"I suspect missile defense will take a big hit in FY-10, especially given the current economic crisis," said Blank. "There will be pressure to cut defense spending, especially big-ticket items like that."

-- Kate Brannen

September 24, 2008 at 5:00 AM

The House this afternoon is debating a continuing resolution (CR) spending package to keep the federal government operating into next spring. Attached to this CR is the $487.7 billion FY-09 House defense appropriations bill. President Bush requested $491.7 billion for FY-09. House Appropriations defense subcommittee Chairman Rep. John Murtha (D-PA) plans to meet with reporters once the House vote on the CR is completed. We'll keep you posted.

-- Thomas Duffy

September 24, 2008 at 5:00 AM

With news breaking all over the place about Sen. McCain's attempt to call off the debate Friday night while he and others work on the economy, we turn to Council on Foreign Relations president Richard Haas for a preview of what to expect when and if McCain and Obama do get together and talk national security:

Consider the inbox of the 44th president of the United States.He will face ongoing conflicts in Iraq and Afghanistan; a Pakistani government that is unable or unwilling to take on the terrorists who have set up shop in the country's western reaches; and an Iran apparently intent on developing nuclear weapons. Beyond the greater Middle East, there are the challenges of a more assertive Russia, a rising China, a warming planet and a cooling world economy.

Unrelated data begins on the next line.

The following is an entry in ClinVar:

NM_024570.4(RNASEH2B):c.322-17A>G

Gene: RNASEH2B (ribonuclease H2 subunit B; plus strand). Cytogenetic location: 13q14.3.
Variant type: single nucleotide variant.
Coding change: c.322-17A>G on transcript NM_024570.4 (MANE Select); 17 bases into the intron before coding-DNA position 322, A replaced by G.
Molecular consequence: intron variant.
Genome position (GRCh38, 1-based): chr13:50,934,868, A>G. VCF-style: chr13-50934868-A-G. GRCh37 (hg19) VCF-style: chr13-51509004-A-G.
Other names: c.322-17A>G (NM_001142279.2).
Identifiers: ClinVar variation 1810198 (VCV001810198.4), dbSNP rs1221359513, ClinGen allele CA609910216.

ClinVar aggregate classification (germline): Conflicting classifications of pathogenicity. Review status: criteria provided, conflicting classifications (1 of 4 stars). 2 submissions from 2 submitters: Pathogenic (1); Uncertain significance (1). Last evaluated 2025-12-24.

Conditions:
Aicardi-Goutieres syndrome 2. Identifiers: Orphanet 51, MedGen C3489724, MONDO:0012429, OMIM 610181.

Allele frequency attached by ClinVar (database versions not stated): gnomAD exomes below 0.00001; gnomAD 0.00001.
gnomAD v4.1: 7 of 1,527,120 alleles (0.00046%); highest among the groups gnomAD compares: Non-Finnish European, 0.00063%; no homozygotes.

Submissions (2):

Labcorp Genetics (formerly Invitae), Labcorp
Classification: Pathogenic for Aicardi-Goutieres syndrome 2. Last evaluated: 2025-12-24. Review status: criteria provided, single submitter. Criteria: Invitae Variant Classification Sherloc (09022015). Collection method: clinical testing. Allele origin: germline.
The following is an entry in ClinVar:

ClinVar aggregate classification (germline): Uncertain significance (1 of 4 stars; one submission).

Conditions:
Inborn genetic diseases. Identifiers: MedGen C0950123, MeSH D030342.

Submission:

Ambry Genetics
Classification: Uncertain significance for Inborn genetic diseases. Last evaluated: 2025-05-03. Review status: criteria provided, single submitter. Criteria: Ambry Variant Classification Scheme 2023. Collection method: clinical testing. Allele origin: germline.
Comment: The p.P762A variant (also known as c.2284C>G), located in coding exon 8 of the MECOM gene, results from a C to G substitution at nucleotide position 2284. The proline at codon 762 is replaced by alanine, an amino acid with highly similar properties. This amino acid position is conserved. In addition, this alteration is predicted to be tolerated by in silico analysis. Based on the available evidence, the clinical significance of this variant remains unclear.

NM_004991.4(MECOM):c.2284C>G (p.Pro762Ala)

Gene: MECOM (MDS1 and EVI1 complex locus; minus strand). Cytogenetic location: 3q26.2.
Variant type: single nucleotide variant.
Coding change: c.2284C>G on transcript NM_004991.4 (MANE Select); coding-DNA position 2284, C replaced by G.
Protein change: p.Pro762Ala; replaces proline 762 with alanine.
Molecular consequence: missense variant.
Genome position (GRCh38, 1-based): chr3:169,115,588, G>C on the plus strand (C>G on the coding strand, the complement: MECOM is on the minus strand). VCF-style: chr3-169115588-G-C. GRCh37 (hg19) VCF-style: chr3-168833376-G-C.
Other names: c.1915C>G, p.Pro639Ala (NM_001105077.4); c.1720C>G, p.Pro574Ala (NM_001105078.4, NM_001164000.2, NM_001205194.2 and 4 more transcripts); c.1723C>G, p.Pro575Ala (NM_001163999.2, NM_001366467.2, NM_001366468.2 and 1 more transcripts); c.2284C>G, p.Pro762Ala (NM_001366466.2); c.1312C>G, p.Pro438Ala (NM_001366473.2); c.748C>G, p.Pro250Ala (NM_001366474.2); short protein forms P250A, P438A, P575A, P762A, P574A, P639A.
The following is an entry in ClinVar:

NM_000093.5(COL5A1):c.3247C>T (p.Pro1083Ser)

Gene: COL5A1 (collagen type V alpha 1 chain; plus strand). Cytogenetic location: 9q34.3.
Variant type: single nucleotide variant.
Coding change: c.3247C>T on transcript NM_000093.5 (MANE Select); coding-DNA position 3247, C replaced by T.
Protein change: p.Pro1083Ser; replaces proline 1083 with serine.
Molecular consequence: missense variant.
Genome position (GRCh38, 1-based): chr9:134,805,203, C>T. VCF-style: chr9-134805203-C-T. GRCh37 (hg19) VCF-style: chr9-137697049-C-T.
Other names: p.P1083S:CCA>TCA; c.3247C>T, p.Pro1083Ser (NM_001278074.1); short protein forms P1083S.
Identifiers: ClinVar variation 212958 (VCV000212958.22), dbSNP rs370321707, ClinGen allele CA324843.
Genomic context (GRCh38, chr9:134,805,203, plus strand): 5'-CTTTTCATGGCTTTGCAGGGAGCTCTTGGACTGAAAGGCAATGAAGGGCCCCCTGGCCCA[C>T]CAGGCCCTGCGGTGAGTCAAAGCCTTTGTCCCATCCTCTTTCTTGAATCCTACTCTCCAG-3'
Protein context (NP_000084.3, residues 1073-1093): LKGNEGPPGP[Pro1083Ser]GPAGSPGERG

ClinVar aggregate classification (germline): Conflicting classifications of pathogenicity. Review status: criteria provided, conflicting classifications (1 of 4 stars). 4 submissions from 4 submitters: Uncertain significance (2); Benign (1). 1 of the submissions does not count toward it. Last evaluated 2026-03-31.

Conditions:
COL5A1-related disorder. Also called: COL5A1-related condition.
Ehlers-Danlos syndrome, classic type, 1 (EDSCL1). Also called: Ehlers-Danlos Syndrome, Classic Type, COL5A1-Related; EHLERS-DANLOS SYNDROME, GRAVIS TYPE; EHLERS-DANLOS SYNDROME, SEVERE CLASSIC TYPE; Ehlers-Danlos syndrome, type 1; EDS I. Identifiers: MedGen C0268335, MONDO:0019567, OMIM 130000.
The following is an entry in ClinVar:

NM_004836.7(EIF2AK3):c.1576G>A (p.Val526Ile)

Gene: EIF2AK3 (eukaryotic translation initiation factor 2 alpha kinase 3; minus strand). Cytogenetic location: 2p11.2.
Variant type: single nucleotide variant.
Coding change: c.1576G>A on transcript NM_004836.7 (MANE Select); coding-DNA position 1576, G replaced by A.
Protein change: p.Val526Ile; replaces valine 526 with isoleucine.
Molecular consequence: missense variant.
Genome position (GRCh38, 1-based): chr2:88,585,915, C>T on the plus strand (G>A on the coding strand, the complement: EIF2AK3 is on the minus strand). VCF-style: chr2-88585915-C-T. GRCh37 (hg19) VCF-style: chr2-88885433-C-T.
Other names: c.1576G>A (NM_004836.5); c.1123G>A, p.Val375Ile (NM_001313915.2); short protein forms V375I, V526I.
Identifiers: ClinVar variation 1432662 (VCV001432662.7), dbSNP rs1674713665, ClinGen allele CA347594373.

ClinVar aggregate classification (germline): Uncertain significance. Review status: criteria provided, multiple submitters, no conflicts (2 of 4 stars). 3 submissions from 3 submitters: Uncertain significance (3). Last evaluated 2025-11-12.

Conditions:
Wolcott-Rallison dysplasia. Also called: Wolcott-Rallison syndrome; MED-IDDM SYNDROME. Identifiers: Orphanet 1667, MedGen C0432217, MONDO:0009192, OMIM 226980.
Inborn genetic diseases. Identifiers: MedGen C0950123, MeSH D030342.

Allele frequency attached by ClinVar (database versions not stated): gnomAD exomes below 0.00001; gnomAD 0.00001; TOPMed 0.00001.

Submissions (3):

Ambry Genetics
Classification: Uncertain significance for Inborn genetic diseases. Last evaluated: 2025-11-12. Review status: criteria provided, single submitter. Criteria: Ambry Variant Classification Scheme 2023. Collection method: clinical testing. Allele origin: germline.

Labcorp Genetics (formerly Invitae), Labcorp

Making matters worse is that the new president will have to deal with these and other threats with his hands partially tied. The U.S. military is stretched. The American economy faces a financial-market meltdown. The country is politically divided at home and unpopular abroad. Only Washington, Lincoln and FDR faced comparable international challenges and domestic constraints upon taking office.